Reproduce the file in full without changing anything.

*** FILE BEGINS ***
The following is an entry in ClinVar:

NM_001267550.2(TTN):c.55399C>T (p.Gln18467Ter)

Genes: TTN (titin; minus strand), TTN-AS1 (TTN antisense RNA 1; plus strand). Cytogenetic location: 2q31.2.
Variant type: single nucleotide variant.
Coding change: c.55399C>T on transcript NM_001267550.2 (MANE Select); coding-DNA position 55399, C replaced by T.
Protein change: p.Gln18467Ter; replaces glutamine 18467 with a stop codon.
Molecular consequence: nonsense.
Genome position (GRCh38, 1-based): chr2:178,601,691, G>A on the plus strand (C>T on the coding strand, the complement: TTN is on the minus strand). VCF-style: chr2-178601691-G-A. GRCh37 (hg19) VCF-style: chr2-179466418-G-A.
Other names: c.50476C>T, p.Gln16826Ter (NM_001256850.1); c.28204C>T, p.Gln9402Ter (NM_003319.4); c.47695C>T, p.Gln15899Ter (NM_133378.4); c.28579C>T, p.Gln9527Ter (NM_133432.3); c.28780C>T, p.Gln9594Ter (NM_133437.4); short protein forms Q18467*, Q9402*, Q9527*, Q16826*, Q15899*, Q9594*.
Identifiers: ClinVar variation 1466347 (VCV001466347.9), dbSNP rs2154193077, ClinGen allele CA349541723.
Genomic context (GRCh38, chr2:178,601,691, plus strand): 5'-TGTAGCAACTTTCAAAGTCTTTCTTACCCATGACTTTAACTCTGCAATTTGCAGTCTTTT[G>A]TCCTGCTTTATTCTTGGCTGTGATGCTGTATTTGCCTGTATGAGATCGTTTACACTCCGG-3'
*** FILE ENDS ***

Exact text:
The following is an entry in ClinVar:

NM_001267550.2(TTN):c.55399C>T (p.Gln18467Ter)

Genes: TTN (titin; minus strand), TTN-AS1 (TTN antisense RNA 1; plus strand). Cytogenetic location: 2q31.2.
Variant type: single nucleotide variant.
Coding change: c.55399C>T on transcript NM_001267550.2 (MANE Select); coding-DNA position 55399, C replaced by T.
Protein change: p.Gln18467Ter; replaces glutamine 18467 with a stop codon.
Molecular consequence: nonsense.
Genome position (GRCh38, 1-based): chr2:178,601,691, G>A on the plus strand (C>T on the coding strand, the complement: TTN is on the minus strand). VCF-style: chr2-178601691-G-A. GRCh37 (hg19) VCF-style: chr2-179466418-G-A.
Other names: c.50476C>T, p.Gln16826Ter (NM_001256850.1); c.28204C>T, p.Gln9402Ter (NM_003319.4); c.47695C>T, p.Gln15899Ter (NM_133378.4); c.28579C>T, p.Gln9527Ter (NM_133432.3); c.28780C>T, p.Gln9594Ter (NM_133437.4); short protein forms Q18467*, Q9402*, Q9527*, Q16826*, Q15899*, Q9594*.
Identifiers: ClinVar variation 1466347 (VCV001466347.9), dbSNP rs2154193077, ClinGen allele CA349541723.
Genomic context (GRCh38, chr2:178,601,691, plus strand): 5'-TGTAGCAACTTTCAAAGTCTTTCTTACCCATGACTTTAACTCTGCAATTTGCAGTCTTTT[G>A]TCCTGCTTTATTCTTGGCTGTGATGCTGTATTTGCCTGTATGAGATCGTTTACACTCCGG-3'